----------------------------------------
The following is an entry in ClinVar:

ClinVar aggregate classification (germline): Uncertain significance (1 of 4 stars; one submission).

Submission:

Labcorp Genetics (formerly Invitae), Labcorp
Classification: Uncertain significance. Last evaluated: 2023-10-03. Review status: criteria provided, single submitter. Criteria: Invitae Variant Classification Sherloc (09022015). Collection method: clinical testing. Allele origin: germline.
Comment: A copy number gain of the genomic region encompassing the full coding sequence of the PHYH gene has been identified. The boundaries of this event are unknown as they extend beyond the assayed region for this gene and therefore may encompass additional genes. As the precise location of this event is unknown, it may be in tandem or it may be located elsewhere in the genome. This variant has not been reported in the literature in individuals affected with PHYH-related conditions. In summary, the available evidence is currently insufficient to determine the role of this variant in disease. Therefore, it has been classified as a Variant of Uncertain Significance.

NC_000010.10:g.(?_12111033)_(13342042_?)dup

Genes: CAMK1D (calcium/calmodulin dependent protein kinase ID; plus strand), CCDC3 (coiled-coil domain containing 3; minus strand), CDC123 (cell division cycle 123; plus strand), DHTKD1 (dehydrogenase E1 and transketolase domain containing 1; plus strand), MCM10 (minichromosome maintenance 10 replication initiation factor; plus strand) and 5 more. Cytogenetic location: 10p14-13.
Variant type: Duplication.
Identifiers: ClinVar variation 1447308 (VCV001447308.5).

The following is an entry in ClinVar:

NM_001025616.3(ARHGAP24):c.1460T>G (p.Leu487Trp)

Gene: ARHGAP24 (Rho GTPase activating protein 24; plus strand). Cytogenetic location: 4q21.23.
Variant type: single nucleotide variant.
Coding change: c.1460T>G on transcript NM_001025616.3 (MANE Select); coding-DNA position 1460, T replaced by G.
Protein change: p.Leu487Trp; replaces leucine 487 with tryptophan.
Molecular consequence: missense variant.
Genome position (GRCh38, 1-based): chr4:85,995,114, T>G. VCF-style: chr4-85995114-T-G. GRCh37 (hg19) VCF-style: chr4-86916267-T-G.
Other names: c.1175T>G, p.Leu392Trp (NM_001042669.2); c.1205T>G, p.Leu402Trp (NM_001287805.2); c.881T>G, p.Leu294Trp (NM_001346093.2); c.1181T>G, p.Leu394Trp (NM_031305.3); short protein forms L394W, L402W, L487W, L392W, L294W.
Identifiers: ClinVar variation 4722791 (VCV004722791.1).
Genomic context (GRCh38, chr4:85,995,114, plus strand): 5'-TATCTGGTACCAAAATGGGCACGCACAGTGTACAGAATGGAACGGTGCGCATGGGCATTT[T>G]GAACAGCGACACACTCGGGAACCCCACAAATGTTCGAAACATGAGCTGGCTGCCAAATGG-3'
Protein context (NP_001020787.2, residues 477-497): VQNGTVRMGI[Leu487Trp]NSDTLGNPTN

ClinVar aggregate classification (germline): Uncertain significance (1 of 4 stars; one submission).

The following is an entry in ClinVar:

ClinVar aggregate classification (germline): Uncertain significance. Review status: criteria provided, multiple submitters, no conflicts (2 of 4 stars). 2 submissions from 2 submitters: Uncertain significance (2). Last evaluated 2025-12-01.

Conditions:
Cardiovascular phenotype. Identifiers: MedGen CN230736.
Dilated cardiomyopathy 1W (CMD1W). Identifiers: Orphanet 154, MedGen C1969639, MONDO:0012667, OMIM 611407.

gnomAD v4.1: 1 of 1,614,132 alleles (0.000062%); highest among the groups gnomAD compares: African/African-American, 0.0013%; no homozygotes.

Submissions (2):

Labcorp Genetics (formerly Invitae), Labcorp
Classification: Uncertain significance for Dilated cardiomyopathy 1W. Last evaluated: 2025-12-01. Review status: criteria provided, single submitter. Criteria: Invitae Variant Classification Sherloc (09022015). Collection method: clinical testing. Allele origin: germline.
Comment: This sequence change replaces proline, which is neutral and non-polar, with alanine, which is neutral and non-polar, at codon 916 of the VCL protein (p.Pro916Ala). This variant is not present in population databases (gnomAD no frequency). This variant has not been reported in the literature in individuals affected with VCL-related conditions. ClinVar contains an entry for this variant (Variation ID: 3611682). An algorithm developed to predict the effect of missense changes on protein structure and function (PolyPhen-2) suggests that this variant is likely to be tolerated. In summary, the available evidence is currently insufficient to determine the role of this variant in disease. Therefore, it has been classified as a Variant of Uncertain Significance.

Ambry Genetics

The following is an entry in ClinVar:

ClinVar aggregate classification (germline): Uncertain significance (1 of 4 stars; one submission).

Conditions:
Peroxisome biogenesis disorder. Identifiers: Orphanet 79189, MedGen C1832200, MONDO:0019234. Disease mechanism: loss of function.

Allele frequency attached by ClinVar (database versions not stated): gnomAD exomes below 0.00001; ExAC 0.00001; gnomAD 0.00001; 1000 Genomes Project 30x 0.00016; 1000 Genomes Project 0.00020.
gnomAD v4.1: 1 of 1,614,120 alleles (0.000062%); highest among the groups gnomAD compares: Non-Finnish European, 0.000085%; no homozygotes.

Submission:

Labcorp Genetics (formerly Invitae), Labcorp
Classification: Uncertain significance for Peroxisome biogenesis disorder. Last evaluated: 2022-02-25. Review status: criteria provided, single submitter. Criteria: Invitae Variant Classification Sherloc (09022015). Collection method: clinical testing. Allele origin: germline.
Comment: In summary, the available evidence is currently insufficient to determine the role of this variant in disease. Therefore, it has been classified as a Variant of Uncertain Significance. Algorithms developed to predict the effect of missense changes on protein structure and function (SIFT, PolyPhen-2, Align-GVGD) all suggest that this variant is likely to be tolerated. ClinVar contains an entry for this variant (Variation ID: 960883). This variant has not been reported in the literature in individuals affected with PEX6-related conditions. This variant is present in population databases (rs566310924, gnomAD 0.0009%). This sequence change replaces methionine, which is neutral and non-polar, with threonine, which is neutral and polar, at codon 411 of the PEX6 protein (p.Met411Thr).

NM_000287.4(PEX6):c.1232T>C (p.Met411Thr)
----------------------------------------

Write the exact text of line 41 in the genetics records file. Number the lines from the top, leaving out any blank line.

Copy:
Submission: